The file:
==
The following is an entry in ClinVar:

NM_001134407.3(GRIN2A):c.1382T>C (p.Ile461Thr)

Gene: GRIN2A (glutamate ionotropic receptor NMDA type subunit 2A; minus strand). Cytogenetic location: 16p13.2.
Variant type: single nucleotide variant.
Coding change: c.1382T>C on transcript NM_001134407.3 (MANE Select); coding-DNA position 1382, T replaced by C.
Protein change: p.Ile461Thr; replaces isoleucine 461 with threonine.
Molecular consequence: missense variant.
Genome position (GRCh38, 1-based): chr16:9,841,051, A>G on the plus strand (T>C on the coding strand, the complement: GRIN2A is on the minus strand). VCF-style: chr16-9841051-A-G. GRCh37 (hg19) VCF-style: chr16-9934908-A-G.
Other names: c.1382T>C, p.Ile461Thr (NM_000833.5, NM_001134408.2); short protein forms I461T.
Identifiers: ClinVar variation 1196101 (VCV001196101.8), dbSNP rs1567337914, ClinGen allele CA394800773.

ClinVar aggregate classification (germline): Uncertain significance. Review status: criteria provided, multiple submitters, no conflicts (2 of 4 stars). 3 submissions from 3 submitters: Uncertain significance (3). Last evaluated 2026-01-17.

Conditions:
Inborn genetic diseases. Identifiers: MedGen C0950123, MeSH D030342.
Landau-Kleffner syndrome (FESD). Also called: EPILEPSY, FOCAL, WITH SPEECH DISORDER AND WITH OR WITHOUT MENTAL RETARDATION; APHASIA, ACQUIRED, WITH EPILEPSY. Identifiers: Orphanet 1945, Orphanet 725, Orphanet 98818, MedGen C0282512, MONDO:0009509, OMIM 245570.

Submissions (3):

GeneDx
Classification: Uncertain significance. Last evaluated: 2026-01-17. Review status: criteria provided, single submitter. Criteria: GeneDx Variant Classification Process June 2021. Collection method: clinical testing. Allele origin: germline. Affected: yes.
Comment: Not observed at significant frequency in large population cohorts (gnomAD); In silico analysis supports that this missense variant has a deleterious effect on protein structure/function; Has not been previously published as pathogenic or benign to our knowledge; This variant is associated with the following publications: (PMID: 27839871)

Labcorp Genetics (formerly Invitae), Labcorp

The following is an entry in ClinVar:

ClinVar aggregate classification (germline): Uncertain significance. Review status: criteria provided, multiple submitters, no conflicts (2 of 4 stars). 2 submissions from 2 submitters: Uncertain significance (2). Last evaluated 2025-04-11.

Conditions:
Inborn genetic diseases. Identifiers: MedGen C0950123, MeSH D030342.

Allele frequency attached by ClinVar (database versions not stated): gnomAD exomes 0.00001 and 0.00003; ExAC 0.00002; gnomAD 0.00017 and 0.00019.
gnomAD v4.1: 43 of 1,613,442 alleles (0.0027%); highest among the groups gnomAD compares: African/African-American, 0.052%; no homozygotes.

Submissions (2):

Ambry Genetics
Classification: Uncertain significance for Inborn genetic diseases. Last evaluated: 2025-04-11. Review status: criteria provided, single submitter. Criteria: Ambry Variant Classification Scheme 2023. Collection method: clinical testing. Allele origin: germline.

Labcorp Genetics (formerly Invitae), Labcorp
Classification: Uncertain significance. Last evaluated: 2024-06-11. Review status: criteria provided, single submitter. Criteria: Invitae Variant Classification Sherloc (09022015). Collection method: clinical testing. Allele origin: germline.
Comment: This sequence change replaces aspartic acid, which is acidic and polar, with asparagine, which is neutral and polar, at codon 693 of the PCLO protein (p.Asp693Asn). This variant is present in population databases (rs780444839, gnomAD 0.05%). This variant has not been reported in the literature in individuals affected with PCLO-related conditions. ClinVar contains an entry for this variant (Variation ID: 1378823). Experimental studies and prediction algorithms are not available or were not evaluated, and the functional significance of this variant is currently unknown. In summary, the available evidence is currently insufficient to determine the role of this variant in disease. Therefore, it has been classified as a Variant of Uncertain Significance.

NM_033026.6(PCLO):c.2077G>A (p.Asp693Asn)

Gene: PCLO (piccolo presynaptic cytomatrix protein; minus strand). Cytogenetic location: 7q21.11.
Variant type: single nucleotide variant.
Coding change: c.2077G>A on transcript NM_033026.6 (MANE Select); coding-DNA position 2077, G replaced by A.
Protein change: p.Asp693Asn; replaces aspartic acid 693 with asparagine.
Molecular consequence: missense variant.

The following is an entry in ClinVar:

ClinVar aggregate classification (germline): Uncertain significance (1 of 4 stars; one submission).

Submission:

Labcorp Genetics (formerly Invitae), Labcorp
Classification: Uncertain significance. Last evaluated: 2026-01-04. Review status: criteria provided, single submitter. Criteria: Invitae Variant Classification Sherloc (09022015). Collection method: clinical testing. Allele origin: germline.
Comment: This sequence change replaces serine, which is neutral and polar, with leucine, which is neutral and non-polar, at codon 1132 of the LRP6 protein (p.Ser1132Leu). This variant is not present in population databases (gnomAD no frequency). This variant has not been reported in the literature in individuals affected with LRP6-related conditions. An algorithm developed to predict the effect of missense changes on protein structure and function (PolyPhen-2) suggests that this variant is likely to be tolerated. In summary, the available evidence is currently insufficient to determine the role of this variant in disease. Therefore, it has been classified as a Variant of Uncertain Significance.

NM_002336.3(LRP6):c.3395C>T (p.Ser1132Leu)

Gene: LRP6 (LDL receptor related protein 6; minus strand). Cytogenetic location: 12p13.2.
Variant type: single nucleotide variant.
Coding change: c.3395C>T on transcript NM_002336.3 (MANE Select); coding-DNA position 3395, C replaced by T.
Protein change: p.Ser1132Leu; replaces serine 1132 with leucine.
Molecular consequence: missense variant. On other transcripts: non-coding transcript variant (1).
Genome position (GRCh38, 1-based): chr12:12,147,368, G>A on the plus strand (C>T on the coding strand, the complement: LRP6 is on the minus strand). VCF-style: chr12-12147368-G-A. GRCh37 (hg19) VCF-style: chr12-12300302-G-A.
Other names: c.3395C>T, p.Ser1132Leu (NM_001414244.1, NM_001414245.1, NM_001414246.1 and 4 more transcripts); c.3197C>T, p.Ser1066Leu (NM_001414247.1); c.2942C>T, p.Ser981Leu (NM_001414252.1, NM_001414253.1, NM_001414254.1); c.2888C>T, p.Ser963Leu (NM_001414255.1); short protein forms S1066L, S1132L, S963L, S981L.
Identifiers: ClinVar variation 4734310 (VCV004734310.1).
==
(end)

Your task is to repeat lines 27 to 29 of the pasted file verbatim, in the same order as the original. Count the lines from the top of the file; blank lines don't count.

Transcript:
Ambry Genetics
Classification: Uncertain significance for Inborn genetic diseases. Last evaluated: 2025-04-11. Review status: criteria provided, single submitter. Criteria: Ambry Variant Classification Scheme 2023. Collection method: clinical testing. Allele origin: germline.

Labcorp Genetics (formerly Invitae), Labcorp